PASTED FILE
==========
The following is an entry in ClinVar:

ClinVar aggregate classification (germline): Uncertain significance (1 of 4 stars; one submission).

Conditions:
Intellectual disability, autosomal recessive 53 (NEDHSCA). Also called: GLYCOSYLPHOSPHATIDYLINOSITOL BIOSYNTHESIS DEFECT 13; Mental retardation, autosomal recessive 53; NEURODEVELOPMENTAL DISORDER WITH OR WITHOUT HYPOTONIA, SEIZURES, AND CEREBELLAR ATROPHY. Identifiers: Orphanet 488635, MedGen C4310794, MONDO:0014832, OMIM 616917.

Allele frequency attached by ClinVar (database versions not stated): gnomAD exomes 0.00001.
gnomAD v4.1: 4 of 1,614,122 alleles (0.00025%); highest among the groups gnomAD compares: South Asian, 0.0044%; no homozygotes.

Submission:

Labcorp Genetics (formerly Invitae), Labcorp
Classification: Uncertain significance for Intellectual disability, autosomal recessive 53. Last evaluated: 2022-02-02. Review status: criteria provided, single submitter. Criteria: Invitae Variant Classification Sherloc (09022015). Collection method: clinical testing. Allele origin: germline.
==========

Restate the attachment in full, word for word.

The following is an entry in ClinVar:

ClinVar aggregate classification (germline): Uncertain significance (1 of 4 stars; one submission).

Conditions:
Intellectual disability, autosomal recessive 53 (NEDHSCA). Also called: GLYCOSYLPHOSPHATIDYLINOSITOL BIOSYNTHESIS DEFECT 13; Mental retardation, autosomal recessive 53; NEURODEVELOPMENTAL DISORDER WITH OR WITHOUT HYPOTONIA, SEIZURES, AND CEREBELLAR ATROPHY. Identifiers: Orphanet 488635, MedGen C4310794, MONDO:0014832, OMIM 616917.

Allele frequency attached by ClinVar (database versions not stated): gnomAD exomes 0.00001.
gnomAD v4.1: 4 of 1,614,122 alleles (0.00025%); highest among the groups gnomAD compares: South Asian, 0.0044%; no homozygotes.

Submission:

Labcorp Genetics (formerly Invitae), Labcorp
Classification: Uncertain significance for Intellectual disability, autosomal recessive 53. Last evaluated: 2022-02-02. Review status: criteria provided, single submitter. Criteria: Invitae Variant Classification Sherloc (09022015). Collection method: clinical testing. Allele origin: germline.